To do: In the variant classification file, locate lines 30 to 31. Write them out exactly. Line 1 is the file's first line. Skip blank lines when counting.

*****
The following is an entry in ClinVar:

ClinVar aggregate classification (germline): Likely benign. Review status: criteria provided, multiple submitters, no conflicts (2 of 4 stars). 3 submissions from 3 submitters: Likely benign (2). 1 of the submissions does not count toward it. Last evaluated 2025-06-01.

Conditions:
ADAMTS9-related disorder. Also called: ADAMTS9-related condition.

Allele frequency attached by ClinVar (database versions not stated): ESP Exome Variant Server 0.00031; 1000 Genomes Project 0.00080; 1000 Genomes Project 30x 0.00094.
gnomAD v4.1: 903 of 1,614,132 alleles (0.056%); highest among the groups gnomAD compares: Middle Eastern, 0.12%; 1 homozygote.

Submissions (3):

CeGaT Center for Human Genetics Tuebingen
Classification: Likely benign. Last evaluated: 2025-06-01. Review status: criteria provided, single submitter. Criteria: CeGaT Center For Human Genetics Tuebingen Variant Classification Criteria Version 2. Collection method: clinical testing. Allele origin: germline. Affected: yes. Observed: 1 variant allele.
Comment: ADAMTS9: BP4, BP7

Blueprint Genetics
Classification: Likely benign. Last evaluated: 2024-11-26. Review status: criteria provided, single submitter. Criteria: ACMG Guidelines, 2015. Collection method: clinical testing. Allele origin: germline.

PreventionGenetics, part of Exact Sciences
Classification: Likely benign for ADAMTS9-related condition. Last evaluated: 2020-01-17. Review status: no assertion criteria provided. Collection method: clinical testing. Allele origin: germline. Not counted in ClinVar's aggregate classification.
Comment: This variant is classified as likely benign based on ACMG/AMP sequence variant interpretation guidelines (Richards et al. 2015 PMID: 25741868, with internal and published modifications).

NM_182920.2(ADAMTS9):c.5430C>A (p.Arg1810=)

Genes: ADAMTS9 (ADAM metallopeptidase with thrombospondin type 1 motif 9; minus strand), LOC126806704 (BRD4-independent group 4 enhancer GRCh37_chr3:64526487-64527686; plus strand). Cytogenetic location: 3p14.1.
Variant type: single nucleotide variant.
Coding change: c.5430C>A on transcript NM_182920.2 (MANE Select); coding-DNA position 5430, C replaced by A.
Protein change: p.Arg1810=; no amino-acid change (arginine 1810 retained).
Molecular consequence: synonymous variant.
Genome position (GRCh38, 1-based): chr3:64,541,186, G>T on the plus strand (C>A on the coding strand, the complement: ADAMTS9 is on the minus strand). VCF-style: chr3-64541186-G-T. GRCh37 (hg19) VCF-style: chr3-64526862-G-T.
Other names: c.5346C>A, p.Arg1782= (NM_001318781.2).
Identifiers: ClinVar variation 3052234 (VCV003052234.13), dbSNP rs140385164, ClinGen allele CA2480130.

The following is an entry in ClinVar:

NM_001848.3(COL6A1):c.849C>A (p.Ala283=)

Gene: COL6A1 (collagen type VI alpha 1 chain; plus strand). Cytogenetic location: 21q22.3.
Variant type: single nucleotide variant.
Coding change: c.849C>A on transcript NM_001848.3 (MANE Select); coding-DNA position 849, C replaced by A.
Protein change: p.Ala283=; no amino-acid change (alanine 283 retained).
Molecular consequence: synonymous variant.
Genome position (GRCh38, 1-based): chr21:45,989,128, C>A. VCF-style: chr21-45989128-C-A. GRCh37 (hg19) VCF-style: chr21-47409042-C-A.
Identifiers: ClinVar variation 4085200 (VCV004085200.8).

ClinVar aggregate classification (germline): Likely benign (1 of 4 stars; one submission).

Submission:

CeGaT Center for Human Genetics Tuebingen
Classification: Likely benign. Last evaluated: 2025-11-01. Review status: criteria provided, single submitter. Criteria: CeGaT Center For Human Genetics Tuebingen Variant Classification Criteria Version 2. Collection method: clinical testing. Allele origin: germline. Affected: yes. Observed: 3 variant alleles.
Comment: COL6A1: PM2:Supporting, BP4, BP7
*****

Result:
Protein change: p.Ala283=; no amino-acid change (alanine 283 retained).
Molecular consequence: synonymous variant.